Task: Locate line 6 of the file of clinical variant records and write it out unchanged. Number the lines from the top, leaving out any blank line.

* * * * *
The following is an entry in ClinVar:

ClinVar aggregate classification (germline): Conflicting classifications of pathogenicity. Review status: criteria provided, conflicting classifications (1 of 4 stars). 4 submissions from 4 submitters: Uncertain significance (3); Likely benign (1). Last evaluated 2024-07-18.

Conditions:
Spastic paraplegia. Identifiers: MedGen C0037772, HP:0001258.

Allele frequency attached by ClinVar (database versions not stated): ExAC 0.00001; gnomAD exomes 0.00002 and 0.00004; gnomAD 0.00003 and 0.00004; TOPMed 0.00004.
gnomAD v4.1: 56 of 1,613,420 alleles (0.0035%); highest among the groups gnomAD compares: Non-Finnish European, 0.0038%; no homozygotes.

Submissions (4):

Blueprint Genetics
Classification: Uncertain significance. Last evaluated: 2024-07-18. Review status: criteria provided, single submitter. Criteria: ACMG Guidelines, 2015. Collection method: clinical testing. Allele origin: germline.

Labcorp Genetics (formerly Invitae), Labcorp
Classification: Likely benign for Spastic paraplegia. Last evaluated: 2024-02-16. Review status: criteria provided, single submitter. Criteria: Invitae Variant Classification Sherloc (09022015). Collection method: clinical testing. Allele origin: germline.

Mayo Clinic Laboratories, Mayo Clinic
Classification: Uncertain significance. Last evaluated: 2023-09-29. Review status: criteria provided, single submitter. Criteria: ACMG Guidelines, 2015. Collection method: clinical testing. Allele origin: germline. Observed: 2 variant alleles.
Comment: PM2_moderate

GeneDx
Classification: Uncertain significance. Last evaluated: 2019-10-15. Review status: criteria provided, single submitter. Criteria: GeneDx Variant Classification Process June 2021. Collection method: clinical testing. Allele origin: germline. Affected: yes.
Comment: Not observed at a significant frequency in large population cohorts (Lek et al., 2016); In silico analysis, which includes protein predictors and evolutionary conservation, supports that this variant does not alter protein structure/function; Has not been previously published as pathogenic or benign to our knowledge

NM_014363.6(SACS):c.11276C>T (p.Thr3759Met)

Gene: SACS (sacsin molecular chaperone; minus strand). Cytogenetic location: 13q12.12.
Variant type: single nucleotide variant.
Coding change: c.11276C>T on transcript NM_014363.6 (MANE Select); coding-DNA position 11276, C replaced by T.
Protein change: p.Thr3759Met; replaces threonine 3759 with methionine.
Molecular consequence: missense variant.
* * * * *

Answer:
gnomAD v4.1: 56 of 1,613,420 alleles (0.0035%); highest among the groups gnomAD compares: Non-Finnish European, 0.0038%; no homozygotes.